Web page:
Anyone who saw my Happy Holidays post know dogs are a huge part of my life. They're family members, actually. Because of that, I'm serious about taking care of their well-being, so much so that I write articles for German Shepherd Dog Rescue of Georgia, where I'm also a volunteer. I did an article recently that needs wider coverage; it's aimed at anyone who owns a dog. It's called Heartworms: Prevention or Cure, and I'm going to paste it below. If you know who owns a dog not on heartworm prevention, please print out the article and give it to them.
Heartworm Prevention or Cure: It's Your Choice
Heartworms. Not a topic most of us want to think about, let alone read about. And yet, we must. They are a reality, and they are killing dogs across the country.
It was once thought that Heartworms only occurred in the summer, and only in warm, moist climates. The truth is that heartworms have been reported in all 50 states. Reported cases are higher in the south: an average of 100 cases per clinic in parts of the Southeast and Gulf Coast areas versus 5 cases in Nebraska and Arizona; but at least one case per clinic was reported by every state, including Alaska and Hawaii (2007 figures).
So, how do dogs get heartworms? From an infected mosquito; there's no other way. Veterinarians disagree about many aspects of heartworm disease, including the treatment, but they all agree on this. Also, dogs cannot pass heartworms on to other dogs or cats or to humans. Heartworms are passed on by a mosquito. Period. And they are detected by a blood test.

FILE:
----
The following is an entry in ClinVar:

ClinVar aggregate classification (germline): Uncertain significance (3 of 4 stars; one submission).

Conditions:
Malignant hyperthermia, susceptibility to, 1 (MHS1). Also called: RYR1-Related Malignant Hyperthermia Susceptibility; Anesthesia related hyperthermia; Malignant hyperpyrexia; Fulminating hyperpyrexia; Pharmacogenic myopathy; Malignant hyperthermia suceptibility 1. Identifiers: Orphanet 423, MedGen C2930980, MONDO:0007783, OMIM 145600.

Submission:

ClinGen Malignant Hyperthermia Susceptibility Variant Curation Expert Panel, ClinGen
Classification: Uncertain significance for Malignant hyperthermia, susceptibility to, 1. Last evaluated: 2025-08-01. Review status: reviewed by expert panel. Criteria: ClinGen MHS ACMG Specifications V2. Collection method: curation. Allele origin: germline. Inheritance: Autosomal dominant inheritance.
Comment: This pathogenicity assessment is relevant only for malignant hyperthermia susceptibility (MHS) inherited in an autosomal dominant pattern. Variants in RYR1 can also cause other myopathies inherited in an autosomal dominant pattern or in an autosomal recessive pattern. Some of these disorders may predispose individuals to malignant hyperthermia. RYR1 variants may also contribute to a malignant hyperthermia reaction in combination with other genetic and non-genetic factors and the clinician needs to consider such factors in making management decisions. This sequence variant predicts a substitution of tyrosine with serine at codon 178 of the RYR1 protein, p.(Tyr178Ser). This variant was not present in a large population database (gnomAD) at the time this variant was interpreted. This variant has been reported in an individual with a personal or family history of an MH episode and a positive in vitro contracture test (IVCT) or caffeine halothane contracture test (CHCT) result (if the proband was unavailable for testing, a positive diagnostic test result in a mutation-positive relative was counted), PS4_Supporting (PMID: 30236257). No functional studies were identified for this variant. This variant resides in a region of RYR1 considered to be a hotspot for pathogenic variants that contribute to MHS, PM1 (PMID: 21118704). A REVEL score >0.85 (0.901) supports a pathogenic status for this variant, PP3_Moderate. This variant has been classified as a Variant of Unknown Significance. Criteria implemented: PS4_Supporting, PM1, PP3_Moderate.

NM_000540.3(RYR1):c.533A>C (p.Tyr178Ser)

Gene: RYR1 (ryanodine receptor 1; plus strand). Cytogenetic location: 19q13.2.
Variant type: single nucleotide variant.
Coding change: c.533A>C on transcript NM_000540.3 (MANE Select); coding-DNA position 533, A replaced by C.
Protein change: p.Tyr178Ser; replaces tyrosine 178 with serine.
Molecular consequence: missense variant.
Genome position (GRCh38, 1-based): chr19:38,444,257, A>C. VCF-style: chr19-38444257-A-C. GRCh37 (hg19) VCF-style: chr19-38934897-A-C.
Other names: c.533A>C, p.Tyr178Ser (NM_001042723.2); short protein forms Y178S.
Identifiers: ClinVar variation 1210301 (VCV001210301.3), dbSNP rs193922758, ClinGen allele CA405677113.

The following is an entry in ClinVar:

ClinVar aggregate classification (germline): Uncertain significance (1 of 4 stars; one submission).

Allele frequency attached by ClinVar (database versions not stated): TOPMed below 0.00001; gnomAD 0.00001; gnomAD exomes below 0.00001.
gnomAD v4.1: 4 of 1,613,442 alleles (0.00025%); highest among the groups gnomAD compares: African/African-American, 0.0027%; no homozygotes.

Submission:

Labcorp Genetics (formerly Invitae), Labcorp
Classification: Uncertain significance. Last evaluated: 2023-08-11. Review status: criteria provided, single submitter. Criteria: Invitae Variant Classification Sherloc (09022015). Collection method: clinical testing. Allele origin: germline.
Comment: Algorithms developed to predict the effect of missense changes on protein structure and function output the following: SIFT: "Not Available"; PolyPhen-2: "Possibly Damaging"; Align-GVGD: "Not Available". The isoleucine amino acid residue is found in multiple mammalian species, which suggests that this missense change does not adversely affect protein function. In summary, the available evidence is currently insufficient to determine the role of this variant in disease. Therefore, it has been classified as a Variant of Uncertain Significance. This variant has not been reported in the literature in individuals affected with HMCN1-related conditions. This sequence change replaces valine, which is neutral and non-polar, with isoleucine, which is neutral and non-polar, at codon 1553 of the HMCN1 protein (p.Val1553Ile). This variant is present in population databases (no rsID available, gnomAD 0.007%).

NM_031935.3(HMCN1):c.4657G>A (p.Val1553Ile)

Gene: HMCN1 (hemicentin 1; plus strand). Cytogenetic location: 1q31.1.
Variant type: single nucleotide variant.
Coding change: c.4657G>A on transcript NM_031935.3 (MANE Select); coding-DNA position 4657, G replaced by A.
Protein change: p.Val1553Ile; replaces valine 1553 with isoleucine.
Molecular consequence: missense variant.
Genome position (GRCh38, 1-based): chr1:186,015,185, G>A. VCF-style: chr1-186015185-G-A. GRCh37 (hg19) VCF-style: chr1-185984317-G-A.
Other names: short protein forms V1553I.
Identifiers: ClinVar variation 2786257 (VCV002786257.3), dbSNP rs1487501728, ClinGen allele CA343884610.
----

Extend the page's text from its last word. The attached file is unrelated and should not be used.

Once a dog is bitten by an infected mosquito, it takes about seven months for the larvae to mature into adult heartworms. They lodge in the heart, lungs, and surrounding blood vessels of your dog and begin reproducing. Adult heartworms can grow up to 12 inches in length, and your dog can have as many as 250 worms in its system. Not good. These heartworms interfere with the normal flow of blood from the heart to the lungs, which eventually causes recognizable symptoms.
You can't rely on these symptoms to alert you that all is not well since they don't develop until the disease is very advanced in your dog. Then the symptoms mimic those of congestive heart failure: dull coat, lack of energy, coughing and difficulty breathing. Sometimes the dog experiences fainting spells and an enlarged abdomen.
The treatment for heartworms is almost as dangerous as the disease. The only medication currently designated to treat heartworms is Immiticide, an arsenic compound that must be injected into the lumbar muscle of the infected dog. Your vet may opt to give a series of three injections: the initial injection followed in 30 days with two injections 24 hours apart. This treatment is more expensive but carries less risk of damage to the lungs of the dog and less risk of other complications. Otherwise, two injections are administered 24 hours apart. Often other medications are given in conjunction with the Immiticide. The best thing for your dog once you bring it home is rest.
Just because your dog has been treated for Heartworm disease and survived does not mean he or she is immune from becoming re-infected. One bite from an infected mosquito, and you and your unprotected dog are back at square one.
We've already talked about the cure. Prevention usually involves one pill a month, pills that the dogs consider a treat. So the question remains: prevention or cure? The choice seems pretty simple.